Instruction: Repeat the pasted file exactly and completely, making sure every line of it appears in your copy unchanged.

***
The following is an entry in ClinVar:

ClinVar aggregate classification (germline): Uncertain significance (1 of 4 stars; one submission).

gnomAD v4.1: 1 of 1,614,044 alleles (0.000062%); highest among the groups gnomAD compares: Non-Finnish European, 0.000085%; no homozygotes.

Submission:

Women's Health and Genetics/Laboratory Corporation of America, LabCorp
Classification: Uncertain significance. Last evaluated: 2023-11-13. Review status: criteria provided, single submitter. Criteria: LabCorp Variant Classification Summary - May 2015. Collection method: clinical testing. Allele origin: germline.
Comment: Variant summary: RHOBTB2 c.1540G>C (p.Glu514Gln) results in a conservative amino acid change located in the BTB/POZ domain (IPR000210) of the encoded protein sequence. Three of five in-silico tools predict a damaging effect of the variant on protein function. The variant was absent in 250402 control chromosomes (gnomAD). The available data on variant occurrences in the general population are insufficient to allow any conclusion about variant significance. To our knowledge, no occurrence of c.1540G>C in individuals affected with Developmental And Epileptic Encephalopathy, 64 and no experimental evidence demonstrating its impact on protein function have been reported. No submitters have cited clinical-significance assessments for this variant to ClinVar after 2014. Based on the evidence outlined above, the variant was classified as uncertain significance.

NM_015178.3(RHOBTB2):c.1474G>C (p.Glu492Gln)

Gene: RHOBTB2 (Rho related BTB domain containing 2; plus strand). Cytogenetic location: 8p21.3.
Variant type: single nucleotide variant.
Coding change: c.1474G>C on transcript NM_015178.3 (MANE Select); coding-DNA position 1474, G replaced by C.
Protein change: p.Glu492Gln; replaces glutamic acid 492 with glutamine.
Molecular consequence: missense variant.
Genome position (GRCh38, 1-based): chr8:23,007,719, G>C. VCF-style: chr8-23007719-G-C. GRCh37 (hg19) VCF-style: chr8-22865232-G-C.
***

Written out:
The following is an entry in ClinVar:

ClinVar aggregate classification (germline): Uncertain significance (1 of 4 stars; one submission).

gnomAD v4.1: 1 of 1,614,044 alleles (0.000062%); highest among the groups gnomAD compares: Non-Finnish European, 0.000085%; no homozygotes.

Submission:

Women's Health and Genetics/Laboratory Corporation of America, LabCorp
Classification: Uncertain significance. Last evaluated: 2023-11-13. Review status: criteria provided, single submitter. Criteria: LabCorp Variant Classification Summary - May 2015. Collection method: clinical testing. Allele origin: germline.
Comment: Variant summary: RHOBTB2 c.1540G>C (p.Glu514Gln) results in a conservative amino acid change located in the BTB/POZ domain (IPR000210) of the encoded protein sequence. Three of five in-silico tools predict a damaging effect of the variant on protein function. The variant was absent in 250402 control chromosomes (gnomAD). The available data on variant occurrences in the general population are insufficient to allow any conclusion about variant significance. To our knowledge, no occurrence of c.1540G>C in individuals affected with Developmental And Epileptic Encephalopathy, 64 and no experimental evidence demonstrating its impact on protein function have been reported. No submitters have cited clinical-significance assessments for this variant to ClinVar after 2014. Based on the evidence outlined above, the variant was classified as uncertain significance.

NM_015178.3(RHOBTB2):c.1474G>C (p.Glu492Gln)

Gene: RHOBTB2 (Rho related BTB domain containing 2; plus strand). Cytogenetic location: 8p21.3.
Variant type: single nucleotide variant.
Coding change: c.1474G>C on transcript NM_015178.3 (MANE Select); coding-DNA position 1474, G replaced by C.
Protein change: p.Glu492Gln; replaces glutamic acid 492 with glutamine.
Molecular consequence: missense variant.
Genome position (GRCh38, 1-based): chr8:23,007,719, G>C. VCF-style: chr8-23007719-G-C. GRCh37 (hg19) VCF-style: chr8-22865232-G-C.